Frontity on WP Engine

Awesome work on the Theme Bridge proof of concept plugin!

Working on WP Engine! (frontity.wpengine.com)

Just needed to add this to make nginx look in the right place for the /static/ folder:

# Serve /static from node server through main domain
location ~* ^/static/?(.*) {
    proxy_set_header Host $host;
    proxy_set_header X-Forwarded-For $proxy_add_x_forwarded_for;
    proxy_set_header Cache-Control $http_cache_control;
    proxy_pass [http://MY_NODEJS_SERVER_IP:3000];
}
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Awesome @403page :smile:

I have moved the post to a new topic to talk about WP Engine and Frontity. I hope you don’t mind.

Is it working right now? I see in frontity.wpengine.com that the assets are loading, but they receive the WordPress HTML instead of Frontity’s JavaScript.

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:man_facepalming: I was proxying to the wrong droplet.
This is what happens when I stay up far too late with far too little coffee.

Should be working well now.

Awesome, works great now! :smile:

  • Is the Frontity project in the same file-system than WordPress?
  • How is the deploy workflow? Is it complex?

Oh, I just noticed that what is up is the dev build (npx frontity dev), not the production build (npx frontity build).

Just in case you want to show it off, or do some perf testings :slight_smile:

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Sweet!

For this version - Frontity exists entirely on it’s own Digital Ocean droplet that just has node.js running on it.

The theme-bridge-poc plugin is set inside Wordpress on WP Engine seperately and is configured to pull from the Droplet’s IP:3000 instead of localhost:3000.

That’s why I need that nginx proxy pass from above to pull /static/* from the Frontity instance.

Workflow-wise I can imagine a JS dev working on pushing changes to the Node instance, whereas admins take care of the content on the WP side. It’s a challenge for people who need permission for both - makes it a little awkward, but I think that’s going to be a challenge no matter what on hosts that don’t yet support node.js anyway.

Ya I was knocking it out super quick when I was testing I was so curious :smiley: - didn’t even want to loose the seconds on running build :smiley: I’ll do that now actually.

Btw this is what the top of the plugin file looks like (but with my ip instead if 123.123.123.123):

<?php

// Redirect Webpack HMR to the Frontity server.
if ( $_SERVER['REQUEST_URI'] === '/__webpack_hmr' ) {
  header( 'Location: http://123.123.123.123:3000/__webpack_hmr' );
  status_header( 301 );
  exit();
} 

// Build the URL to do the request to the Frontity server.
$url = 'http://123.123.123.123:3000' . $_SERVER['REQUEST_URI'];

I documented all the steps including the droplet setup here

I’m testing in the same file system now to see how that goes

Awesome, thanks for sharing the workflow.

Yeah, for DO (or any other VPS) people need to know how to configure Nginx/Apache so I guess it’s not much of a problem. They can use the approach they prefer. We are more worried about managed environments where people don’t know/want to change the Nginx and cache settings.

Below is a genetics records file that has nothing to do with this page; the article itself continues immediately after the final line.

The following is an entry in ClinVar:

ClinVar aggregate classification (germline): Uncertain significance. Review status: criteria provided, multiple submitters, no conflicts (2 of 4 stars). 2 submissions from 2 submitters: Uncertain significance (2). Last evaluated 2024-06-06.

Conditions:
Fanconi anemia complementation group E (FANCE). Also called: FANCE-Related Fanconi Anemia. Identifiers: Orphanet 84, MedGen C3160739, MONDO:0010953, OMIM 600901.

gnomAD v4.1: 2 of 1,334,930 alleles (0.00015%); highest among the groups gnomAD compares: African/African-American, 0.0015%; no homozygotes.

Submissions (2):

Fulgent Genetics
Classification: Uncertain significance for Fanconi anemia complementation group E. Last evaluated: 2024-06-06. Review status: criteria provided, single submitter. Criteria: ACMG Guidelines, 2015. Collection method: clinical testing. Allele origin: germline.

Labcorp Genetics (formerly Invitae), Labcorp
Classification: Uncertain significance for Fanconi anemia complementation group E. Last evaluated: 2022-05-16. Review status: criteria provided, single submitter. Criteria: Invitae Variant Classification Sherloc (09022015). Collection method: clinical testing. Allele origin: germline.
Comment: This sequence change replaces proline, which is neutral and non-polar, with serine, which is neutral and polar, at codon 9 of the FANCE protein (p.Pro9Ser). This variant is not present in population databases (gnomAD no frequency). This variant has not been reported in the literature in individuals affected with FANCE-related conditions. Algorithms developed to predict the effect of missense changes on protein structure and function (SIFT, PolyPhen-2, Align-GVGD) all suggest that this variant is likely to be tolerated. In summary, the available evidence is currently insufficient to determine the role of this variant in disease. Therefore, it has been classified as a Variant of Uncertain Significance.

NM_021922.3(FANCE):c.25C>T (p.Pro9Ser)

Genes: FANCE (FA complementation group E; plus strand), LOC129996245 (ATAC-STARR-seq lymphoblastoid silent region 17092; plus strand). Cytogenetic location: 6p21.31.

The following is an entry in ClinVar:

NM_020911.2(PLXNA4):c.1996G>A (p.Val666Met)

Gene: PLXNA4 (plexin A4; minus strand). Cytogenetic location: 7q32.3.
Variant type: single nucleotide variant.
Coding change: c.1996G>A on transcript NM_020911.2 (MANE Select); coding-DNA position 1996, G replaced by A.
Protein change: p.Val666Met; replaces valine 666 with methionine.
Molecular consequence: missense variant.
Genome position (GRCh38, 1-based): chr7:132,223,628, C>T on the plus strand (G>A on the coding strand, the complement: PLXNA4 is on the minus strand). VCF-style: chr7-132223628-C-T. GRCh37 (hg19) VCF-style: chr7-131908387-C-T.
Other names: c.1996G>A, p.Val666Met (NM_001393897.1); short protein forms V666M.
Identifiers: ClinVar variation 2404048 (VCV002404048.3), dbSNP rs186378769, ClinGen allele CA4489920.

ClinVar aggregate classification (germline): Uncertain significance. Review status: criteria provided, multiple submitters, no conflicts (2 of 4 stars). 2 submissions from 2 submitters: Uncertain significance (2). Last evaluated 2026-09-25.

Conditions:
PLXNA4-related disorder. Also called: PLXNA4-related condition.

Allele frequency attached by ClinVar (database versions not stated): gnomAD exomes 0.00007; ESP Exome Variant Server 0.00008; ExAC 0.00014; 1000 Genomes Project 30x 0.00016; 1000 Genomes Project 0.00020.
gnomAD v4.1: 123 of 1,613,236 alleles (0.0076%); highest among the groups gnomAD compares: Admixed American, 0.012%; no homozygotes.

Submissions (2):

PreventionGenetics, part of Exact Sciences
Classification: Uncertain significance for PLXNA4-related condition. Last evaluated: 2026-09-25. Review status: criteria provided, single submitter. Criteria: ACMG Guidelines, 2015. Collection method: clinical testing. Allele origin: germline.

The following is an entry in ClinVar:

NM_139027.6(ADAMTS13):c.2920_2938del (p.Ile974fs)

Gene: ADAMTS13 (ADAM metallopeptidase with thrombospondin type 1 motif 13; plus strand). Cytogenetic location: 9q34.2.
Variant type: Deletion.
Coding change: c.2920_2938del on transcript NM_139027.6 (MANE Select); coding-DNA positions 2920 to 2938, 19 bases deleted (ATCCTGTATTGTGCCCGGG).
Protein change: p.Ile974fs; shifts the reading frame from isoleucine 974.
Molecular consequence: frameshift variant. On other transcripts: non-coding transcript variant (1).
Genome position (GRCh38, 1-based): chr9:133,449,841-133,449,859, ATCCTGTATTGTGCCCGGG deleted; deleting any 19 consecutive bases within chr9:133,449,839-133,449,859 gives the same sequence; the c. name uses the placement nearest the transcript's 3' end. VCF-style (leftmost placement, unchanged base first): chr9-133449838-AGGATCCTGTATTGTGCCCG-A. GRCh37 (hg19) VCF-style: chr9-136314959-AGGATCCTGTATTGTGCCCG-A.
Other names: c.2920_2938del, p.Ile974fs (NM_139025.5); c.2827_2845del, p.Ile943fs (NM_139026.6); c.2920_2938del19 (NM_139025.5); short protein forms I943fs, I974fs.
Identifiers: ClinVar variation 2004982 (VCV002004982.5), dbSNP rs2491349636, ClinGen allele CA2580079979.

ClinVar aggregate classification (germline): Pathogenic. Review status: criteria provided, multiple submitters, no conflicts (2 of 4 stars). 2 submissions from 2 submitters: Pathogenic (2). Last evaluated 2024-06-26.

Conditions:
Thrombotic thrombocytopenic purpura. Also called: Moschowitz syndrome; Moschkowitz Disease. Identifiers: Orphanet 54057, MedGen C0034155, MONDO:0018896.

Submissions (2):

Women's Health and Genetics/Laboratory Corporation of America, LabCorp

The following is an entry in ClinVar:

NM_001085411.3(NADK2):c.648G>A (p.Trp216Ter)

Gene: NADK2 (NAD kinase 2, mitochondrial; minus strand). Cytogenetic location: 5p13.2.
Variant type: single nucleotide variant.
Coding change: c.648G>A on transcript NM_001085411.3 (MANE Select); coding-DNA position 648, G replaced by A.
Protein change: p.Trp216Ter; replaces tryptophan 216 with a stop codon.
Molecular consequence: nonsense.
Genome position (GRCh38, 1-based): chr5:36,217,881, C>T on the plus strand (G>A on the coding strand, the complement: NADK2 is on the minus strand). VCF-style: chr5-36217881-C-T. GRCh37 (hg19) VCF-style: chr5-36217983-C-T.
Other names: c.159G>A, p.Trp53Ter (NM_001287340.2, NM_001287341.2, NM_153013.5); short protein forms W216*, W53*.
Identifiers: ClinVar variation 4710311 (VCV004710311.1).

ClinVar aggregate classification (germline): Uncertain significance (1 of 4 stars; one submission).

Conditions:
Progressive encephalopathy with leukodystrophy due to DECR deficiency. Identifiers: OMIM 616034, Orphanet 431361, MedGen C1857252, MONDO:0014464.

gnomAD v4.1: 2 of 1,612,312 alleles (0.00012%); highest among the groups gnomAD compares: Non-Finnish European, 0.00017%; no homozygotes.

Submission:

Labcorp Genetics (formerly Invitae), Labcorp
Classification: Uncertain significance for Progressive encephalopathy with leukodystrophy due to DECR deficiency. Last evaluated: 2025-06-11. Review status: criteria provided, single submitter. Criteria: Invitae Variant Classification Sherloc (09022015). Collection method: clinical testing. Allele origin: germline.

One question though: Is frontity.wpengine.com then running in WP Engine or it is still on DO?

Ya 100% agreed.
I think what made me start testing with this method is that the port number 3000 is specified in the plugin which won’t work on a managed hosting solution without nginx trickery. So the Frontity code is serving from DO, not truly WPE.

What way are you bundling this up for nginx out of the box so it can serve right from /build/?

You can replace http://localhost:3000 with whatever URL you want. It’s just a URL.

Does that help? If not, what is exactly the problem preventing you from using the Theme Bridge in WPE?

Oh for sure. That’s what I ended up doing originally to pull the frontity code from my node.js server.

I’m just wondering about how to do this best… putting the /build/ into /wp-content/ and pointing the plugin there. I’m assuming I have to manually construct an index.html to load the frontity JS?

Or is there a neater way?

I’m not sure I’m following you. Does WP Engine support Node or does it need to be hosted somewhere else?

Ya sorry. I think I got a bit confused myself. WPE doesn’t currently have node in the infrastructure so it needs to be hosted elsewhere. I was exploring a method to load the static Frontity code inside the same Wordpress filesystem.

The Theme Bridge plugin works on WP Engine currently so long as Frontity is setup externally.

I think the only current issue is what was already discussed in the other threads, primarily setting the requests for the /static/ resources from the node server (without the above nginx rule).

Ok, thanks for the info @403page!

Where do you think people host their Frontity code until WP Engine has Node support? Which one makes more sense (if any)?

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Awesome. Any node-enabled machine public-facing would work. I used Digital Ocean in my tests for convenience.

Do you know if WP Engine has plans for Node and how would it work?:

  • Same container/server than WordPress.
  • Different container/server, with different URLs.
  • Serverless functions.

We can try to make it work with an external Node server so people can still keep using WP engine until Node is added :slightly_smiling_face:

What would it be the best way to avoid the Nginx modification?

  • Can people store/upload their /static folder in the WordPress filesystem somehow?
  • Would it be better to change the /static publich path to a different address, like https://my-frontity.app.now.sh/static/?